Wednesday, August 27, 2014

Reaction to Video

Yesterday I introduced my presentation on Bullying Prevention by showing the Conscious Discipline video "How to Build A Bully from Scratch." I got more positive feedback on this presentation than any I have ever done for staff.  I highly recommend using it to educate your staff about what bullying is and is not.  It would be good for a parent presentation as well.

All Staff Training on Bullying

Saturday, August 23, 2014

Diaphragm Breathing

Here is a well done brief video to teach breathing to get calm 4-7-8 It is important to teach students to breathe from diaphragm not the chest. The video and a brief practice could be done at the beginning of a lesson or group session.

Sunday, August 17, 2014

Cyberwise has lots of resources for educators and parents.  Check out some of their videos about digital citizenship.

Managing Anxiety

If you are looking for a good resource for parents with anxious children check out this video from Conscious Discipline Managing Anxiety It stresses the importance of name it, claim it, and tame it.  Shows actual case of a girl who carried a card with her affirmation (I'm safe, I'm calm, and I can handle this) until it became a part of her affirming self-talk.

Wednesday, August 13, 2014

Counseling Advisory Committee

Even though we don't go back to school until after Labor Day I have been getting my "advisory council" organized.  I asked, and they agreed, two new teachers to serve and 3 will return.  We have 2 parents returning and we will recruit 2-3 more when I return in 2 weeks.  We try to have about 1/3 of the committee be new each year.  We are fortunate to have most of our parent members with mental health related field backgrounds. We also try to invite at least two minority parents since our staff is 90 percent Caucasian. We also invite two fifth grade student representatives who are SCA officers. We have always met once a quarter. That keeps the committee in the loop all year but is not a huge burden. We meet before school and the meetings are only 40 minutes long ( and then we generally debrief with the parent members for about 10 minutes longer).  The first meeting of the school year is always in October (then December, February, and April).  We propose draft counseling program goals and solicit other ideas for the year.  We also share the evaluation results from the previous school year.  For example, suggestions for books for our parent-staff book discussion.  Each subsequent meeting we update the committee on the goals. I sent out tentative dates for approval by our administrators.  Officially both our Principal and Assistant Principal are on the committee but they take turns actually attending. We send out an agenda before each meeting with handouts and follow--up with minutes about a week after each meeting. Last year a big part of the Committee's work revolved around our applying to Re-RAMP.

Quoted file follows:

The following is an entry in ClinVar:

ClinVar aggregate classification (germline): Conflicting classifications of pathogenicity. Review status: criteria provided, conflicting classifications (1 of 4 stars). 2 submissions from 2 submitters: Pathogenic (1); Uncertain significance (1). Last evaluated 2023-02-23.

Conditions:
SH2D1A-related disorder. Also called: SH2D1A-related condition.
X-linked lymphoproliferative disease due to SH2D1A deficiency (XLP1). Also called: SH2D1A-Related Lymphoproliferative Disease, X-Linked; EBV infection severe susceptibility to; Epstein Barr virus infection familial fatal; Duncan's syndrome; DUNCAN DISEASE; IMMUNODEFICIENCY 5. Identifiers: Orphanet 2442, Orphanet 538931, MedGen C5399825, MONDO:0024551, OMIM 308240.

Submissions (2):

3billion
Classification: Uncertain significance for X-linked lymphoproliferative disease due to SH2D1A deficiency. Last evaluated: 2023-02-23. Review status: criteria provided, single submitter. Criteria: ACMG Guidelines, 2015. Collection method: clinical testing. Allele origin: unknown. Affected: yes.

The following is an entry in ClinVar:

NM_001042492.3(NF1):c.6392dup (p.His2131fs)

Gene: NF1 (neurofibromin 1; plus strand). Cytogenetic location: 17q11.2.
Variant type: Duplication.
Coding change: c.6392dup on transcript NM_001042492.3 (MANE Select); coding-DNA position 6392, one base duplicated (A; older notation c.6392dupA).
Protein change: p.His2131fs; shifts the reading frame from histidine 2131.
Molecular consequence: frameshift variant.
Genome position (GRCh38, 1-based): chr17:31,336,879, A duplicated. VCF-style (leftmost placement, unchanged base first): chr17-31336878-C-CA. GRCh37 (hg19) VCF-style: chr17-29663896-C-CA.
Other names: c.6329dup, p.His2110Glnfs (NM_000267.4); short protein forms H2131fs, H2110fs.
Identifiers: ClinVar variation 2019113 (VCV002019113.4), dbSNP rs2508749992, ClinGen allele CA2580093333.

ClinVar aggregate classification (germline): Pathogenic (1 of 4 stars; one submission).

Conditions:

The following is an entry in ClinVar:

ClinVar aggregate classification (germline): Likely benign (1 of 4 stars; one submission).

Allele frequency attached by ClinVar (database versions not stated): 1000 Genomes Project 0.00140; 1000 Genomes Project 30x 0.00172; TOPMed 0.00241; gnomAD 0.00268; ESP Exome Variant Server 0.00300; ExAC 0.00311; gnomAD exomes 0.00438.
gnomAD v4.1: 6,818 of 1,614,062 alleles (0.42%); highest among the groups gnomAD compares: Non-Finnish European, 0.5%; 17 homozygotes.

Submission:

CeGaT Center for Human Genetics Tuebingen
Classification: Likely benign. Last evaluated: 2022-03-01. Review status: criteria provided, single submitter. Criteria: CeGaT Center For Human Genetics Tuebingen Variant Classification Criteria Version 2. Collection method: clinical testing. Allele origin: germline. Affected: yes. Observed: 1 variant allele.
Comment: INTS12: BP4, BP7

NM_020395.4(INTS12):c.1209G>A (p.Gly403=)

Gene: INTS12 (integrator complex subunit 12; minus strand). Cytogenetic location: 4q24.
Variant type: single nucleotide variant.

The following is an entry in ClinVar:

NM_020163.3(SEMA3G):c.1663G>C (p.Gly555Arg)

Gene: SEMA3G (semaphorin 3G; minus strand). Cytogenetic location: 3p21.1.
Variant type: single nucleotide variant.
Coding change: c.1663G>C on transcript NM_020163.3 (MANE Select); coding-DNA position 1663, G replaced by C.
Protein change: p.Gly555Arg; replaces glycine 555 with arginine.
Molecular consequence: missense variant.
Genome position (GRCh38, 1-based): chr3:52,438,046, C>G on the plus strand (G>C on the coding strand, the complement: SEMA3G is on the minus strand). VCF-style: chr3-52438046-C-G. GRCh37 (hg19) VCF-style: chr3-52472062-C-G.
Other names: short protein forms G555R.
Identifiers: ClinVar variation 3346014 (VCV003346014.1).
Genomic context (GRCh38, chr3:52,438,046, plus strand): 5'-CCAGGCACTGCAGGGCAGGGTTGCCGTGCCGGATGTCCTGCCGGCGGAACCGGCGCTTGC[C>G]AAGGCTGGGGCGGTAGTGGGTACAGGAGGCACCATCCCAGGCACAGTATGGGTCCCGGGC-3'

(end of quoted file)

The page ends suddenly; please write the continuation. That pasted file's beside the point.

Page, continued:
Tuesday, August 12, 2014

Measuring Elementary School Students' Social and Emotional Skills

A newly released report by Child trends identifies 5 groups of social emotional skills and provides educators with tools to measure and monitor social and emotional skills that lead to academic success.  The skills are: Self-control; Persistence; Mastery Orientation; Academic Self-Efficacy; and Social Competence.  The report recommends measuring these skills with either teacher and/or student surveys.  They provide the surveys in at Appendices and scoring guides.  I plan to use the student survey with all my grade 3-5 students this fall.  I highly recommend you download this report at

Monday, August 11, 2014

ASCA Scene

Connect and Compare
Are you a member of the ASCA SCENE, online professional networking site? If not, you’re missing out on a valuable benefit. The SCENE lets you share your experiences with others in the field and, even more importantly, get help with your problems or concerns, advice on new products and programs and much more. With the SCENE, help is as close as your computer or mobile device. I use PowerPoints and lesson plans from the file cabinet all the time.  I also check the ASCA Resource Center periodically for ideas and resources other counselors have shared.